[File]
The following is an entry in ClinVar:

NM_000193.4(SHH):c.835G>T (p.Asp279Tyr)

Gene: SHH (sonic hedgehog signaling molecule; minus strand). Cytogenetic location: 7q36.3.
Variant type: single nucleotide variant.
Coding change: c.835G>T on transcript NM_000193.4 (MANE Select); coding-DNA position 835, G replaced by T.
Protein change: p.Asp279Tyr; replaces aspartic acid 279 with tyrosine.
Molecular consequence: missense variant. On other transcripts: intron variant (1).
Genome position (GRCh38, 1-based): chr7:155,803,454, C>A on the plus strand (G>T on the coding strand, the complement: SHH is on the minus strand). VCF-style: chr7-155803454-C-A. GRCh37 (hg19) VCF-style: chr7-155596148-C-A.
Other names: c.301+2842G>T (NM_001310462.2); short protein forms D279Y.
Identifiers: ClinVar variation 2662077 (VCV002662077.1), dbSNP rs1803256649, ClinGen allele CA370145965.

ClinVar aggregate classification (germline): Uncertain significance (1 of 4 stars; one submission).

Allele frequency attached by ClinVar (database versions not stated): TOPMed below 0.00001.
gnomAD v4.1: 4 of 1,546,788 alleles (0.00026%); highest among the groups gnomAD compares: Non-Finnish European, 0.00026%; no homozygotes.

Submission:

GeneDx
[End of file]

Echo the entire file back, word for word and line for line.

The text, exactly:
The following is an entry in ClinVar:

NM_000193.4(SHH):c.835G>T (p.Asp279Tyr)

Gene: SHH (sonic hedgehog signaling molecule; minus strand). Cytogenetic location: 7q36.3.
Variant type: single nucleotide variant.
Coding change: c.835G>T on transcript NM_000193.4 (MANE Select); coding-DNA position 835, G replaced by T.
Protein change: p.Asp279Tyr; replaces aspartic acid 279 with tyrosine.
Molecular consequence: missense variant. On other transcripts: intron variant (1).
Genome position (GRCh38, 1-based): chr7:155,803,454, C>A on the plus strand (G>T on the coding strand, the complement: SHH is on the minus strand). VCF-style: chr7-155803454-C-A. GRCh37 (hg19) VCF-style: chr7-155596148-C-A.
Other names: c.301+2842G>T (NM_001310462.2); short protein forms D279Y.
Identifiers: ClinVar variation 2662077 (VCV002662077.1), dbSNP rs1803256649, ClinGen allele CA370145965.

ClinVar aggregate classification (germline): Uncertain significance (1 of 4 stars; one submission).

Allele frequency attached by ClinVar (database versions not stated): TOPMed below 0.00001.
gnomAD v4.1: 4 of 1,546,788 alleles (0.00026%); highest among the groups gnomAD compares: Non-Finnish European, 0.00026%; no homozygotes.

Submission:

GeneDx